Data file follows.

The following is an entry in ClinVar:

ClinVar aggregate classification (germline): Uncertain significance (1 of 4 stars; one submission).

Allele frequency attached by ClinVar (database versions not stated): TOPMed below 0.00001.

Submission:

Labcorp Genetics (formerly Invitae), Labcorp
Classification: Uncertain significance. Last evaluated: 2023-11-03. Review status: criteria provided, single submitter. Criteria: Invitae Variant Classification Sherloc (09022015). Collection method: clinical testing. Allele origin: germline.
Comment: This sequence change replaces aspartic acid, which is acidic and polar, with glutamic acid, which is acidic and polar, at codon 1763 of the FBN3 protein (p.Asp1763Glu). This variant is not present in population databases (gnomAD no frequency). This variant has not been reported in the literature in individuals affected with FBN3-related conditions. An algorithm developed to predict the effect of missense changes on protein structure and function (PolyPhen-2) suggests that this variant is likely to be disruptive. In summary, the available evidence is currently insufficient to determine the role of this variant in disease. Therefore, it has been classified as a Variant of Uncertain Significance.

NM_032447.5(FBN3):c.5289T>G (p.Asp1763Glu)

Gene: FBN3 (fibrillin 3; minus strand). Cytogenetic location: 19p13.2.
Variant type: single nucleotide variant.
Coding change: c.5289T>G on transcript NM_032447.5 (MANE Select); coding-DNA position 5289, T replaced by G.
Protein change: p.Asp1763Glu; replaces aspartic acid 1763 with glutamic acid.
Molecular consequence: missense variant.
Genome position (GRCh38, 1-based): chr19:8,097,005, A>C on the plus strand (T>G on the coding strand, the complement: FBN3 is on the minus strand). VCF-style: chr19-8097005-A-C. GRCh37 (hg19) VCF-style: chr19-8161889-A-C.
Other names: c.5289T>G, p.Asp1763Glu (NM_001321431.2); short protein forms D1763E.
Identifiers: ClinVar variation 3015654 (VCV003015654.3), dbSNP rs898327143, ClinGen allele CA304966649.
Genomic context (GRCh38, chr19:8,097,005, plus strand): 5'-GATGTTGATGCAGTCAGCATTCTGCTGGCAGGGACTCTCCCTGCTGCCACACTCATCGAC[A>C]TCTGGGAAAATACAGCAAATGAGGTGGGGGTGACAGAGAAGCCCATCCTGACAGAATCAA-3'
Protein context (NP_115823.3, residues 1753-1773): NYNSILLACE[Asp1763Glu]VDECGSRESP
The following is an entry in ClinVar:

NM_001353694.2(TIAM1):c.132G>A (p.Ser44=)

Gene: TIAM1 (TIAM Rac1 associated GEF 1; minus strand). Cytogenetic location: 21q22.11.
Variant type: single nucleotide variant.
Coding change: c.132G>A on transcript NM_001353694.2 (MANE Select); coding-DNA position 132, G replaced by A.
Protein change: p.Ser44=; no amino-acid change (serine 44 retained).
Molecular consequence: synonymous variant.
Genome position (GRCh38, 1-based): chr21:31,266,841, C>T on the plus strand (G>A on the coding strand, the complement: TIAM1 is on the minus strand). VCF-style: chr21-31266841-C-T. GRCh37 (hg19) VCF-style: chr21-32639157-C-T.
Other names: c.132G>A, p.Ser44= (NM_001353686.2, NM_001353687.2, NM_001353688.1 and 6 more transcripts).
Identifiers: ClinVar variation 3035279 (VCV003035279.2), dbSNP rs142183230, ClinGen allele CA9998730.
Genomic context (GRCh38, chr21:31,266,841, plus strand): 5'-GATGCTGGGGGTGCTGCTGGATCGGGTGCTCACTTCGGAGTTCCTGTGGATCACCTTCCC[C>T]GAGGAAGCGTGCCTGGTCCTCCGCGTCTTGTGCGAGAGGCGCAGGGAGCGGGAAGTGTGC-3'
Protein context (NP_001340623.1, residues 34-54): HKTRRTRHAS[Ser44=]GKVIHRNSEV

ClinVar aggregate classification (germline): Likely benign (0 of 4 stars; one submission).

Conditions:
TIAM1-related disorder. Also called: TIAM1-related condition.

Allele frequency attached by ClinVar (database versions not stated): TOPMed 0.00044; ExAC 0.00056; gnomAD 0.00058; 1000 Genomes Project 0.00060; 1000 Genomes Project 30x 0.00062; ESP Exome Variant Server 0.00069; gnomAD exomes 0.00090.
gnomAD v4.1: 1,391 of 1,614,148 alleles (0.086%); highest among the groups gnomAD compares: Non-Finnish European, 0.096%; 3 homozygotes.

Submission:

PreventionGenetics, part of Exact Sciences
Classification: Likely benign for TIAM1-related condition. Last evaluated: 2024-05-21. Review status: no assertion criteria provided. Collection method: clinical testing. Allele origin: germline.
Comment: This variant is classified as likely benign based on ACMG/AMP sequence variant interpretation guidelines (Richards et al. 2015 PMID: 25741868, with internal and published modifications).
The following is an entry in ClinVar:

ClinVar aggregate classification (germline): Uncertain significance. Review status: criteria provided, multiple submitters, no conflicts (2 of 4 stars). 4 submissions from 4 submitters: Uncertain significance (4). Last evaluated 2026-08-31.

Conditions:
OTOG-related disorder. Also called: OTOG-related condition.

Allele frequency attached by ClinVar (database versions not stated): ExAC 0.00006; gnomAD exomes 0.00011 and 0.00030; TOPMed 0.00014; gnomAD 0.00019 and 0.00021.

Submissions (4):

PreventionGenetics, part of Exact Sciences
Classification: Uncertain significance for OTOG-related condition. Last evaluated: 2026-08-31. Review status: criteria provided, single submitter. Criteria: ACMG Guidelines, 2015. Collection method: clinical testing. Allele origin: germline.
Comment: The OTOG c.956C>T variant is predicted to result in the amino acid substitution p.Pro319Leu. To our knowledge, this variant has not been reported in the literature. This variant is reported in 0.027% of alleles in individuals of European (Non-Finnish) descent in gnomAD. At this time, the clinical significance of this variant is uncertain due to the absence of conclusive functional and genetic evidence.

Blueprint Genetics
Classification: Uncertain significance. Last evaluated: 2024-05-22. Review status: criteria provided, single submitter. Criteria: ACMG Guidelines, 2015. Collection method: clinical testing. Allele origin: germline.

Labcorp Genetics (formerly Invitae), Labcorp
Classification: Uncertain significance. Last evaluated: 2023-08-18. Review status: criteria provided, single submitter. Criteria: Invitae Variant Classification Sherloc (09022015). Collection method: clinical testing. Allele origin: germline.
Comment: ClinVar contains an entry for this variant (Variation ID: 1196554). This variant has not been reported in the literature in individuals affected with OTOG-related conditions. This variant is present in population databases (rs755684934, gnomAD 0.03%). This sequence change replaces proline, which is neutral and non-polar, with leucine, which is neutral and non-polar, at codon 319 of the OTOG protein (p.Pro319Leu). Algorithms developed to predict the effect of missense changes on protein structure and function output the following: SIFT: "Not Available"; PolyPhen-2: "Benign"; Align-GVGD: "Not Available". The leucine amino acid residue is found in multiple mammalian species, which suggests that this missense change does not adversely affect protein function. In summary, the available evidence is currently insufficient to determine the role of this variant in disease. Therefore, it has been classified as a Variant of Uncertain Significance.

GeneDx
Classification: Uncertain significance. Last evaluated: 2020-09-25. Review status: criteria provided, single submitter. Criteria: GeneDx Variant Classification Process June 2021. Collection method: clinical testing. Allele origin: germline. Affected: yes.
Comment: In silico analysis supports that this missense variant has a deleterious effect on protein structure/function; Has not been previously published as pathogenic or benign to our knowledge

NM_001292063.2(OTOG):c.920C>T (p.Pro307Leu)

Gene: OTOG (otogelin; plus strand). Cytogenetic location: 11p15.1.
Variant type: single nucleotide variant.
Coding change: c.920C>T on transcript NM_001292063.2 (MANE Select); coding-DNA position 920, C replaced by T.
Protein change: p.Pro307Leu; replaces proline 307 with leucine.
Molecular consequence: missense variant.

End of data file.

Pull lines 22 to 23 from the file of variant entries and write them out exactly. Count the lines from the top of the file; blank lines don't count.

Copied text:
Variant type: single nucleotide variant.
Coding change: c.132G>A on transcript NM_001353694.2 (MANE Select); coding-DNA position 132, G replaced by A.